This suggests that people were not physically closer to each other in the new open plan, so increased proximity was not a factor in people withdrawing from direct engagement.

We also conclude that F2F was not encouraged in other ways; people were no more mobile than before, as no new technologies were introduced to support individual or group activities away from dedicated desks, nor were any new spaces designed to encourage face to face discussions provided in either refurbishment.

However, we would have expected the ability to observe colleagues within close proximity (who we assume were previously hidden from sight by the cube walls) would have prompted more spontaneous conversations around the benches, particularly coaching and problem-solving type discussions that tend to happen as people are working together.  The researchers said they tested the findings without the line-of-sight constraint for identifying a F2F conversation and found no significant change in the results.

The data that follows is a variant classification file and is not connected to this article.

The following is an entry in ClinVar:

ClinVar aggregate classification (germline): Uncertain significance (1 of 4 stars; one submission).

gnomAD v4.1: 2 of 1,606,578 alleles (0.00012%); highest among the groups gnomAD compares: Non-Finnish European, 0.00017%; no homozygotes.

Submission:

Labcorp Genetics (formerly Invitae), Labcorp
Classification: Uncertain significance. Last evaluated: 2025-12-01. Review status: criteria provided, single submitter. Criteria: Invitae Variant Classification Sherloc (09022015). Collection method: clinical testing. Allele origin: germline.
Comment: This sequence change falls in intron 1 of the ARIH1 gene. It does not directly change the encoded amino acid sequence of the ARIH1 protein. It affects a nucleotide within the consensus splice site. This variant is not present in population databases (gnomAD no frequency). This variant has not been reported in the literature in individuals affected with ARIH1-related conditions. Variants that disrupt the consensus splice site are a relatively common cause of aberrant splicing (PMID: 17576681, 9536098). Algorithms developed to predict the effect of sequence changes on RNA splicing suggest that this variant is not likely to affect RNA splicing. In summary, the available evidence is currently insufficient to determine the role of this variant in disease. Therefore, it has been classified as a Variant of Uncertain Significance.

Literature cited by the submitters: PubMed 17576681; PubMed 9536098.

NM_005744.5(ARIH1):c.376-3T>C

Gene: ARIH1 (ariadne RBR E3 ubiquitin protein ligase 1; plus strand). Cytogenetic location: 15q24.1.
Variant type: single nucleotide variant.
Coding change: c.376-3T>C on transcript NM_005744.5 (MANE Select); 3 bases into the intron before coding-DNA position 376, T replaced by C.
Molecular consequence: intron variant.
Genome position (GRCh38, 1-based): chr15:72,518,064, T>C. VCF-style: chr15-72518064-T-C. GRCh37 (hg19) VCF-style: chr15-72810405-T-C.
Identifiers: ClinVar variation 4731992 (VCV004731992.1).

This means side by side or diagonal conversations at desks didn’t increase, which is a very poor business outcome because these ad-hoc localised conversations are increasingly important in fast-paced, continuous improvement, on-the-job learning environments, and more open team environments have been widely embraced as a way of encouraging this.

So, what might this mean for future workplace strategies and design?